In 1968, although the performance was lovely and the sentiment got me all choked up, I wasn’t much of a fan of Claire’s Culloden grave marker chat, I just generally don't like those. (To be completely honest, if I wasn't crying so hard I probably would've rolled my eyes.) On the other hand, I know that some people do that in real life - although it doesn’t quite seem Claire-like to me. Ah well, like it or not, it was done very well.

I could’ve done without the rat-satire-song scene. Yes, I know it’s ‘from the book’ and I suppose it was all about developing their relationship, but Roger and Bree could just have walked into the living room with armfuls of dusty journals and made a joke about the attic, it would have accomplished the same. I would rather have seen that couple of minutes given over to a 1746 scene…perhaps a little more build-up with Dougal.

What a magnificent character we’ve lost in Dougal. I think Dougal was out for revenge on Jamie anyway (for inheriting Clan MacKenzie over him),hearing Jamie and Claire discuss murdering the Prince just pushed him right over the edge. Having both Jamie and Claire complicit in his death was a genius move by the writers - adding another layer to everything they share. There are some places where circumstances from the books can be changed without affecting the overall storyline too much, unfortunately for actor Graham McTavish, all the viewers, and poor old Dougal - his death was not one of those times.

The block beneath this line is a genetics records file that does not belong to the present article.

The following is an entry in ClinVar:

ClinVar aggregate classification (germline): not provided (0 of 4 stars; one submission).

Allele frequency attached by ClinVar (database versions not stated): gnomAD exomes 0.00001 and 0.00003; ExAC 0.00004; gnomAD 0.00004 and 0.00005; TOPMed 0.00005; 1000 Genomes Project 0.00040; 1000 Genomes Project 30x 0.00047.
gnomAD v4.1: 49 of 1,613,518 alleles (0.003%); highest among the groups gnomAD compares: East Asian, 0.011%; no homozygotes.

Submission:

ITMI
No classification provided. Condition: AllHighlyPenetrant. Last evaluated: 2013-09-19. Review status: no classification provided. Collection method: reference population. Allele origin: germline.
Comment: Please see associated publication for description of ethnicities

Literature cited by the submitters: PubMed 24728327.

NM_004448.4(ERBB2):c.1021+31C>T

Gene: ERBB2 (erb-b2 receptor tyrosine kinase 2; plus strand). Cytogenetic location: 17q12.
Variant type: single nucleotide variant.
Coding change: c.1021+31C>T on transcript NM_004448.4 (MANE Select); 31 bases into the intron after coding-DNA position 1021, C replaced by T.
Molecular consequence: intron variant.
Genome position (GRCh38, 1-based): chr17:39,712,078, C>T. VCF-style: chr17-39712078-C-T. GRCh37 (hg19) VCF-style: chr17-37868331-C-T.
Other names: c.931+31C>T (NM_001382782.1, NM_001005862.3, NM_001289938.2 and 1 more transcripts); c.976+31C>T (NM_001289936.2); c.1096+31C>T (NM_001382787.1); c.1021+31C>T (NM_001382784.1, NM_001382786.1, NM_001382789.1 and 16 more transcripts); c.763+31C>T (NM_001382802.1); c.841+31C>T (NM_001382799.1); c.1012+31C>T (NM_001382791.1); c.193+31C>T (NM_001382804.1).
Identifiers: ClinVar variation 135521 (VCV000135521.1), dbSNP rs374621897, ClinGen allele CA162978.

But, two new, long-anticipated characters were introduced. I thought Richard Rankin was excellent, and Roger was very likeable. Remember what Colum said about Geillis and Dougal’s baby? So Roger is actually related to Jamie and Brianna - although many generations removed. And Geillis Duncan - or Gillian Edgars (wasn’t it a treat seeing her again?!) is his many-times-great grandmother. Confused yet? Shouldn’t he have gone ‘poof’ or something when they met at the university or in the pub, you know, weird paradoxes and all that? Anyway - glad he didn’t.

I’m running a little hot and cold on Brianna. Unlike Roger, I did not find her likable - but I’m not sure if that’s a result of what I saw on the screen or just because I didn’t like her very much at this point in the books. To be fair, she was supposed to be a bit of a petulant brat in this episode - so mission accomplished, I guess! I’m not quite on board with the American accent, and I wonder if it stunted the performance at times - there were occasional lines where I suddenly heard ‘acting’ rather than just the character, if that makes sense. Sophie Skelton did have some good moments though, especially once she got right into a scene. It’ll be interesting seeing her grow into the role.